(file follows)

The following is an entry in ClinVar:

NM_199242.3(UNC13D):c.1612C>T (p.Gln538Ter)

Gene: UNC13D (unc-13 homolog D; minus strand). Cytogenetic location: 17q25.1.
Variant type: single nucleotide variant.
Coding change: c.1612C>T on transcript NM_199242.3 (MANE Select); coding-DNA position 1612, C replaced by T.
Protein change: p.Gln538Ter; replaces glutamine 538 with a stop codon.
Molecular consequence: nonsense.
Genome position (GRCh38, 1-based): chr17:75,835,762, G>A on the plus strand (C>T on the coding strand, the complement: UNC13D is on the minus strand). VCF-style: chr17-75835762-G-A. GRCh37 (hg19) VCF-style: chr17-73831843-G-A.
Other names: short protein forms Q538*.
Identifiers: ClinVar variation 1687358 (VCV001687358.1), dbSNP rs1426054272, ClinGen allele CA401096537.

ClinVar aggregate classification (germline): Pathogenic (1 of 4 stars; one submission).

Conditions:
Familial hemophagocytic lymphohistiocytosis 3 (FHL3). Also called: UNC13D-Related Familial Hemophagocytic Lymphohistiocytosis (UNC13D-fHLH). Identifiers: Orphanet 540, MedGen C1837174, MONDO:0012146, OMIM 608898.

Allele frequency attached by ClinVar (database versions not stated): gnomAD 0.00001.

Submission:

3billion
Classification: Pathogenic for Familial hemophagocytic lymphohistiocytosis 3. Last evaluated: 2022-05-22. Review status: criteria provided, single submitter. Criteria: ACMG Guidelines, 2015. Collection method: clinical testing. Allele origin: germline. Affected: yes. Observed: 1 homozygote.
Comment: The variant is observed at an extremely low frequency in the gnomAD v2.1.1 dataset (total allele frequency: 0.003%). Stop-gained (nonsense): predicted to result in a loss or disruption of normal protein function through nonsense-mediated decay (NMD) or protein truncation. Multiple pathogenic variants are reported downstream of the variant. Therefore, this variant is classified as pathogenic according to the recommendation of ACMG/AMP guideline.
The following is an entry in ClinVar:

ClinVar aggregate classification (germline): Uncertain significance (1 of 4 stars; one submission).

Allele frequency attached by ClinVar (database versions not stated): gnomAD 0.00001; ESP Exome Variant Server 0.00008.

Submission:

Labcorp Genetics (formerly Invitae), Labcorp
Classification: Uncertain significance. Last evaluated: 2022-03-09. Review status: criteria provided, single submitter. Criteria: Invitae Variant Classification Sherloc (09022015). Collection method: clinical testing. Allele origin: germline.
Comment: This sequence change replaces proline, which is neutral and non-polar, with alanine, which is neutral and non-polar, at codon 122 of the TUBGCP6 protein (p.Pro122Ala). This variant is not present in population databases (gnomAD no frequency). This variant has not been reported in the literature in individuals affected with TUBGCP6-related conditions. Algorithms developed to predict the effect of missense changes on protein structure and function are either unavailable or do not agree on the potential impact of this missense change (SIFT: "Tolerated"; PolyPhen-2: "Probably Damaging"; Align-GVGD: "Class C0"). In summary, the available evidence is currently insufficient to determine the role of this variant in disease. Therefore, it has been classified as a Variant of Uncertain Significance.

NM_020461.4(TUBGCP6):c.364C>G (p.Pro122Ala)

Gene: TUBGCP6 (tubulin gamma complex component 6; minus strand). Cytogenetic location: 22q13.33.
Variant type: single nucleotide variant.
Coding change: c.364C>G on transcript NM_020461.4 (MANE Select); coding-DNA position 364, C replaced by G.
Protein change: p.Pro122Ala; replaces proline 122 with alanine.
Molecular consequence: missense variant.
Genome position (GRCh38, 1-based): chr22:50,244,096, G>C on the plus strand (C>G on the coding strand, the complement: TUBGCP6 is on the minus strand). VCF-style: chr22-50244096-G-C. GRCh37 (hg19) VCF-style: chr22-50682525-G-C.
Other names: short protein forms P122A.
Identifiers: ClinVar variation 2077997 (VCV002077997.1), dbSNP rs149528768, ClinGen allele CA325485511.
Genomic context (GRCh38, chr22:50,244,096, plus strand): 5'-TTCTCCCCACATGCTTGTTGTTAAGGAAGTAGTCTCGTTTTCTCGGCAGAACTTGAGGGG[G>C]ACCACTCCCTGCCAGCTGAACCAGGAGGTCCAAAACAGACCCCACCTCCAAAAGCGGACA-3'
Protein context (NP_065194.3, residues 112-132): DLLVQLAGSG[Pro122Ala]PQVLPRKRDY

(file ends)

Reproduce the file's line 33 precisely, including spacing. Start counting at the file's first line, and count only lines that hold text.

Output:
Other names: short protein forms P122A.